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Machine-learning boffins 'summon demons' in AI to find exploitable bugs

Kristaps

Here are some of my ramblings - why think of ML as software and not as of a simple mind? When you learn to drive, certain neural structures are created in your brain, their connection weights adjusted and eventually it's robust enough that you can drive safely, though still susceptible to illness, seizures, tiredness and other biological factors (let's ignore things like other drivers being tits). Can you verify these neural structures when you teach a person to drive? A poorly trained "AI" (please excuse my careless use of this term for the sake of simplicity) will suffer from conceptually similar problems.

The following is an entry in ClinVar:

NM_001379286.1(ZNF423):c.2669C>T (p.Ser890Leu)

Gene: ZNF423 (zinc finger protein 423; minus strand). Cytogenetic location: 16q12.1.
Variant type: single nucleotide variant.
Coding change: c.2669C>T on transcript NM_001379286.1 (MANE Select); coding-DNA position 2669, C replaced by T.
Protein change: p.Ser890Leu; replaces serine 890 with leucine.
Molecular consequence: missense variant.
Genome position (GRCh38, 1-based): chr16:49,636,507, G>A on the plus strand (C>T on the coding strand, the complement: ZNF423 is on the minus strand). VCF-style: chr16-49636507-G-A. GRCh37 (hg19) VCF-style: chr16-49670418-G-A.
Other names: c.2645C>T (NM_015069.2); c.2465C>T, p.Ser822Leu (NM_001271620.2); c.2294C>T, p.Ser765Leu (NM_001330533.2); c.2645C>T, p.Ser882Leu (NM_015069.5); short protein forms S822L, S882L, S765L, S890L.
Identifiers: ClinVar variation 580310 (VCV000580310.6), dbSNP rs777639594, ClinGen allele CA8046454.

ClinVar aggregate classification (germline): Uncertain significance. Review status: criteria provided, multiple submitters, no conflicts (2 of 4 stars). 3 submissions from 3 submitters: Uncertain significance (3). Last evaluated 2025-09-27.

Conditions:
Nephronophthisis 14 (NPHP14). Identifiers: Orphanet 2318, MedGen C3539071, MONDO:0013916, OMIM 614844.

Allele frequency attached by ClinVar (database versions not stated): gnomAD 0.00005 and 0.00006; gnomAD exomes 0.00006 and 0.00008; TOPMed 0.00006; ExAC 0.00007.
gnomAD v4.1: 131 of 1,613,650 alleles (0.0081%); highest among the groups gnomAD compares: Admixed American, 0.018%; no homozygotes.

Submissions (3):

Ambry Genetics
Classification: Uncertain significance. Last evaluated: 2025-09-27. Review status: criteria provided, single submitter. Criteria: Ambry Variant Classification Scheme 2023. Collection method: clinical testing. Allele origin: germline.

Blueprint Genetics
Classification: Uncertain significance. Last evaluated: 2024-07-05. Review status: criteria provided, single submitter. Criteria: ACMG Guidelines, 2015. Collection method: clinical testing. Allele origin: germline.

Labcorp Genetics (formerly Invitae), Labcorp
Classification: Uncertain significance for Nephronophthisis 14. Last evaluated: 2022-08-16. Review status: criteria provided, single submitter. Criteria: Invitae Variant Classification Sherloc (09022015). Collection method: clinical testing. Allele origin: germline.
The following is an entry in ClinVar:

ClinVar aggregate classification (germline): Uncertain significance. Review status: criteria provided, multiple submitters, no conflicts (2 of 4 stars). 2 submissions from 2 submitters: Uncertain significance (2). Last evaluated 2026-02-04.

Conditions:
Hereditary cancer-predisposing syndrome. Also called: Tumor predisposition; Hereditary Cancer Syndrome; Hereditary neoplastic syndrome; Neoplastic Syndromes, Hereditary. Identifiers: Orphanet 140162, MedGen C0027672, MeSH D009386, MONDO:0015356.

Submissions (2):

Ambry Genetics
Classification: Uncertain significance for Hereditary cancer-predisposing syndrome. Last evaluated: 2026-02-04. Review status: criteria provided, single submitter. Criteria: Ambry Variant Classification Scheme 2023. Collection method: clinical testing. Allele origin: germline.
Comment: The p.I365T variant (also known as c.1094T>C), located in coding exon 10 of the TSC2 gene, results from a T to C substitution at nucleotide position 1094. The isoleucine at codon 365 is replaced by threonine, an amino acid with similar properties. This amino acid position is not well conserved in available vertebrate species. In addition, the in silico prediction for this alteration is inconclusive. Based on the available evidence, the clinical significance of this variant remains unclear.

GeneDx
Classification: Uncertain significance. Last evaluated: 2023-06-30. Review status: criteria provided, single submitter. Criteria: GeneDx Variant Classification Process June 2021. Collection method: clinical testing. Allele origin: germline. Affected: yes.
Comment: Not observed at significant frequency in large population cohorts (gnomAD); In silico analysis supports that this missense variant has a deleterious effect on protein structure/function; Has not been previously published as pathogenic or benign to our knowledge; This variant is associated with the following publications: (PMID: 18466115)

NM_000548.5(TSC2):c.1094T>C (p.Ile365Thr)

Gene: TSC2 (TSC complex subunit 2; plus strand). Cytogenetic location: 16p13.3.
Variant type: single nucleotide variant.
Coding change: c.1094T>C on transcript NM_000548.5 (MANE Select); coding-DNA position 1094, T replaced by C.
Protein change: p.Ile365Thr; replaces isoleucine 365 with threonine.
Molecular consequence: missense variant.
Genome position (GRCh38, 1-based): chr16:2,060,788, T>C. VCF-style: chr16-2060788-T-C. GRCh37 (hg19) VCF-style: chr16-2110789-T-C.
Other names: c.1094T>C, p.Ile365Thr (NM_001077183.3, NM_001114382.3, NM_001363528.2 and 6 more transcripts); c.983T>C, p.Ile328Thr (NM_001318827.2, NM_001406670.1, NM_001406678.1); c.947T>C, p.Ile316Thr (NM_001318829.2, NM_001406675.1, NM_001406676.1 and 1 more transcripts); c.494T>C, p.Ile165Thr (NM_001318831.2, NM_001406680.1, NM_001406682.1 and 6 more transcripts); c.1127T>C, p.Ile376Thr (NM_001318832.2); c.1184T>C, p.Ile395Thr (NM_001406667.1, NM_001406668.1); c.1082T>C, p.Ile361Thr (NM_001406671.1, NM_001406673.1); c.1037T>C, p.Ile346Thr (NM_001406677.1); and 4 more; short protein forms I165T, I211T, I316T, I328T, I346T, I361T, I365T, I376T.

As soon as the given AI can drive at least as safely as an average human, it should be ok to use it in a self-driving car. There's still a chance for it to crash, but so is there when a human is driving. All that you require of the AI is sufficient complexity and learning experience. (You might think that say a chimp's brain is incredibly complex compared to our most powerful computers yet they can't drive a car, but then again a lot of their available computational resources are used for other processes whereas the aforementioned AI can have its sole purpose to be the driving of a particular car).

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